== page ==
Dick Litzinger

Induction Year: 2007

In a football career that spanned eight years, Dick “Litz” Litzinger compiled a number of awards, championships and achievements. Playing at Santa Ana College from 1961-62, Litzinger helped the Dons to an overall record of 17-1-1, including a perfect 10-0 record and National Championship in 1962.

Litzinger was named to the All-Eastern Conference team both years that he played at SAC, was an All-American junior college football player in 1962 and also received the Most Courageous and Most Inspirational awards.

After playing for SAC, Litzinger transferred to the University of Idaho where he continued to receive awards. He was named a coach’s All-American and was a co-captain on the team. During his time at Idaho , he recorded the most tackles on kick-offs.

He then signed on to play professional football with the Calgary Stampeders. He played six games before injuring his knee. Two years later he found his way onto a football field again, being reunited with coach Homer Beatty with the Orange County Rambler. He played 14 games with the Ramblers and the team went on to win the championship game.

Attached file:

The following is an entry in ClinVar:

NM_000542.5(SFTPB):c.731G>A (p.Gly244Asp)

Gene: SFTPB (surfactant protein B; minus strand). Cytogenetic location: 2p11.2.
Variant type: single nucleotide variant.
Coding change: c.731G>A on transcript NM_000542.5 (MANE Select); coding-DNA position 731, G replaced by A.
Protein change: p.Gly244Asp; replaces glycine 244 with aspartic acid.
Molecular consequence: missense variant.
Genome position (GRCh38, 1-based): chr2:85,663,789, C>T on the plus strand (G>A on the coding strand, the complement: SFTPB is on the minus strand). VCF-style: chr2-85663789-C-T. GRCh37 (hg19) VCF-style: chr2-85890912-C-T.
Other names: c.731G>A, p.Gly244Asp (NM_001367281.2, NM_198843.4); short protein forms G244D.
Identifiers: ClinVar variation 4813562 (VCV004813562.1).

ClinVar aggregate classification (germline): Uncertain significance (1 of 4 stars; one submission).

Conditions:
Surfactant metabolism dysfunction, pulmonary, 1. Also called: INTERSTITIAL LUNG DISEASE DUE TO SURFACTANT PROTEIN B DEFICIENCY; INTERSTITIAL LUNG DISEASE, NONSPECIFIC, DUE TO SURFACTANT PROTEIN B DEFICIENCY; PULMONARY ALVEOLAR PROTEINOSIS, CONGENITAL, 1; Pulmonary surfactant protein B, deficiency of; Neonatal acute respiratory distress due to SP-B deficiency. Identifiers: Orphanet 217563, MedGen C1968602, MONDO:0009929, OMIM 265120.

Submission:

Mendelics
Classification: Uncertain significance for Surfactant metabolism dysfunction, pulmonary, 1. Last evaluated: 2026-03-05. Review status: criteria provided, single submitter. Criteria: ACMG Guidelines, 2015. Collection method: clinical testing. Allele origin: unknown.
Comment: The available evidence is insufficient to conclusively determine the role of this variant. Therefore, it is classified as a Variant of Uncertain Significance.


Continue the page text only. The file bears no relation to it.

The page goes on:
Litzinger also had a storied football career at Mater Dei High School, setting the record for most tackles, being named to first team All-CIF and first team All-League in both his junior and senior years. He was also named to the first team All- Orange County team his senior year. During high school he was voted as most inspirational, most valuable and most courageous.

After finishing his football career, Litzinger went on to teach and coach at Mater Dei as well as the Anaheim School District . He also coached and taught in Spokane , Washington up to his retirement in 1979.

Mike Keller

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Dale James

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Dean Lundblad

Induction Year: 2006

E. John Lowell

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J.D. Lawson

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Vernon Law

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Len Labine

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Hartley Kruger